Grand Canyon Rafting Outfitters & Essentials

Rafting Grand Canyon can change your life. Here are the essential details to plan the ultimate trip including skills, seasons, and rafting outfitters.
Rafting trip through the Grand Canyon on the Colorado River. Photo by Whit Richardson

Rafting trip through the Grand Canyon on the Colorado River. Photo by Whit Richardson

Raft with an Outfitter or Go it On Your Own

Running the Colorado River through Grand Canyon is a bucket-list trip for many people and a spectacular way to fully experience the beauty, solitude and unique environment of this natural wonder. The Colorado extends for 279 miles through Grand Canyon and attracts approximately 22,000 visitors per year, mostly on commercial raft trips. Floating the Colorado is allowed by permit only obtained through the National Park Service or, on the lower section, the Hualapai tribe.

This 279-mile stretch is wild, with no developments of any kind except for the off-the-grid store and lodge at Phantom Ranch mid-way through the trip. River trips involve primitive backcountry camping on river beaches and being blissfully removed from the bustle (and all electronics) of urban living.

Skill Required

The Colorado River through Grand Canyon encompasses 160 sets of rapids that are so unique and generally difficult to run that they have their own rating system. While other rivers follow a whitewater ratings system of IV, Grand Canyon rapids are rated on a scale of 1-10. Unless you are traveling with people who are expert at running highly technical whitewater, plan to hire a commercial outfitter with seasoned guides.

Permits: A permit is included in all commercial trips. Private groups may apply for a permit through the park's annual lottery system. For more information:

Seasons for Rafting

Most commercial trips run between May and October, with the peak demand months being June, July, and August. Go in fall or spring to avoid the crowds and triple-digit summer heat. Private trips often go in winter when more permits are available.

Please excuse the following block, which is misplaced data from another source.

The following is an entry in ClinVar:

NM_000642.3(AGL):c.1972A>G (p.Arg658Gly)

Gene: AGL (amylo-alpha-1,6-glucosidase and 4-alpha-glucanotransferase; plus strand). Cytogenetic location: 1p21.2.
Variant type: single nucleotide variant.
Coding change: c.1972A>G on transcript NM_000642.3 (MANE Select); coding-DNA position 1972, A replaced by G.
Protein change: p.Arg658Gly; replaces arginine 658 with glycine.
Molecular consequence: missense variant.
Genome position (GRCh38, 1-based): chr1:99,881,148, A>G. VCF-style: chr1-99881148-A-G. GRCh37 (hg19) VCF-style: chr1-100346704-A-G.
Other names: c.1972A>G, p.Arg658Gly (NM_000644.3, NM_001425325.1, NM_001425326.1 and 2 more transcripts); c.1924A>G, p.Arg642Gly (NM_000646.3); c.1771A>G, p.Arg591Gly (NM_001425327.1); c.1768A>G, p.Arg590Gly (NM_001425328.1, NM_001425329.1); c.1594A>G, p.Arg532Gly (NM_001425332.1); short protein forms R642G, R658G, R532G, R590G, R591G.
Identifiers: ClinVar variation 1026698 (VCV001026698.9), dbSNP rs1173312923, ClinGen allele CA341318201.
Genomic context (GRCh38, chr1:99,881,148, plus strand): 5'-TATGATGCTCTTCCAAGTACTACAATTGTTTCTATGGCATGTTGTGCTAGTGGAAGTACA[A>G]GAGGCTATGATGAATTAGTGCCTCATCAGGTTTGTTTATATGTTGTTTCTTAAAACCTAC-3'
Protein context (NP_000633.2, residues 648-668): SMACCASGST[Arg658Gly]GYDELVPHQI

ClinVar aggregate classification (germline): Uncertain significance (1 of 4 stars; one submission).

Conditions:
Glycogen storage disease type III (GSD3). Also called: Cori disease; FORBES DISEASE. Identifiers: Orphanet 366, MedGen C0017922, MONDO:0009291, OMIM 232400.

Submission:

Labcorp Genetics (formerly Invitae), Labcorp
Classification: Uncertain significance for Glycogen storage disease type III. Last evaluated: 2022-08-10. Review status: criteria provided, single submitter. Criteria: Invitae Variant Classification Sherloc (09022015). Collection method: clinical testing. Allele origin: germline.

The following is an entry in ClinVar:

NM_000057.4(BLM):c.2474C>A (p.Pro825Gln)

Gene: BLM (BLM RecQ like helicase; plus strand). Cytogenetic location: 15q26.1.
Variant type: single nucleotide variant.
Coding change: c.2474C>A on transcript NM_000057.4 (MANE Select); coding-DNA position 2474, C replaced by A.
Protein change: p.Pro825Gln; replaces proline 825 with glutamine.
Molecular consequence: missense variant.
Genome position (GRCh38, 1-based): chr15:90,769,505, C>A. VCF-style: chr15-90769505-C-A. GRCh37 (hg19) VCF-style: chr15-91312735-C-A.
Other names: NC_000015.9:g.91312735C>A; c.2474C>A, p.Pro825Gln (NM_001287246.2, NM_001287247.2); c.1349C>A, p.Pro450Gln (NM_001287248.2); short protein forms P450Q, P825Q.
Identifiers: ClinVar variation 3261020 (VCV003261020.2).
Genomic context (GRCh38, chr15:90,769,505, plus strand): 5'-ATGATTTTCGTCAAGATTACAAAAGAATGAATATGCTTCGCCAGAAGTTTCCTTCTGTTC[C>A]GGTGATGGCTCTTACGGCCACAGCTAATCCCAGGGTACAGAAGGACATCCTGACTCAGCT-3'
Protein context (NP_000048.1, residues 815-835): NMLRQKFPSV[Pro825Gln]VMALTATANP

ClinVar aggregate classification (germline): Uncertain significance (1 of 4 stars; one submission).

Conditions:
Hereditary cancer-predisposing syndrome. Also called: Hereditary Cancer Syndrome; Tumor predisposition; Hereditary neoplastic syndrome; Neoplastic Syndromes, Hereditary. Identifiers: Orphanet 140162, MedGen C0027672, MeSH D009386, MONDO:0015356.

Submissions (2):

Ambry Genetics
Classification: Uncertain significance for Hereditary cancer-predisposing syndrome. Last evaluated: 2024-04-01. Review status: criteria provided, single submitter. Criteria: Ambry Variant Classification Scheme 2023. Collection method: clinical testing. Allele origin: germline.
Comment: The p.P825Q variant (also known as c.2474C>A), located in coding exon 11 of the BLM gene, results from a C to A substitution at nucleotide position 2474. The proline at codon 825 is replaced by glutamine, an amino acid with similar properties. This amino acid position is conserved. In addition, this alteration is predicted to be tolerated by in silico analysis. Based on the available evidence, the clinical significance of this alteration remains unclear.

Grand Canyon Rafting Outfitters

Authorized River Concessioners

All commercial outfitters authorized by Grand Canyon National Park to run trips are required to meet certain safety and environmental regulations.

Since the Park Service only allows a fixed number of river visitors through Grand Canyon each year, spots on commercial trips are limited and typically fill at least one or two years in advance. Trip lengths and cost range from $100 for one day on the lower Colorado to $2,500 and up for a 21-day trip running the entire Grand Canyon. Modes of travel vary from motorized rafts to oar-powered boats to wooden dories.

Featured Trip: Hualapai River Runners 1-day Rafting/Helicopter Trips

Begin to explore the Grand Canyon walls over the white water rapids of the Colorado River. Hike up to Travertine Falls, a natural waterfall, with your experienced guide. Hear about the history and culture of the Hualapai people. Look for local wildlife while enjoying lunch along the banks of the river. Continue through the Grand Canyon on a smooth water ride viewing the towering canyon from a unique perspective. Complete your adventure with a helicopter flight up to the top of Grand Canyon West, home of the Skywalk. Rafts depart from Peach Springs, Arizona on Historic Route 66 from the Hualapai Lodge and ground transportation returns you to Peach Springs. All this in just one day!

All Hualapai River Runner Guides are 100% certified. Guides give informative narrations on Hualapai cultural history and make every trip unforgettable. Our motorized rafts are designed specifically for traversing the Colorado River.

Grand Canyon West Reservations and Hualapai Tourism
Peach Springs, AZ
(888) 868-9378 or (928) 769-2636

Related Stories: Go on a Rafting Trip in the Grand Canyon National Park | Tips and Tricks to Rafting in the Grand Canyon


Relaxing while rafting on the Colorado River through the Grand Canyon. Photo by Whit Richardson

Booking Your Grand Canyon Rafting Trip

Deciding to take a Colorado River trip is easy. The tricky part is making that dream a reality. Sixteen companies offer trips through the Grand Canyon.

Relaxing while rafting on the Colorado River through the Grand Canyon. Photo by Whit Richardson

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There are some definite tricks to staying comfortable and happy on rafting trips through the Grand Canyon. Here are a few I learned on my trip.

Grand Canyon rafting trip with Hualapai River Runners

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Grand Canyon Colorado River Trip Highlights

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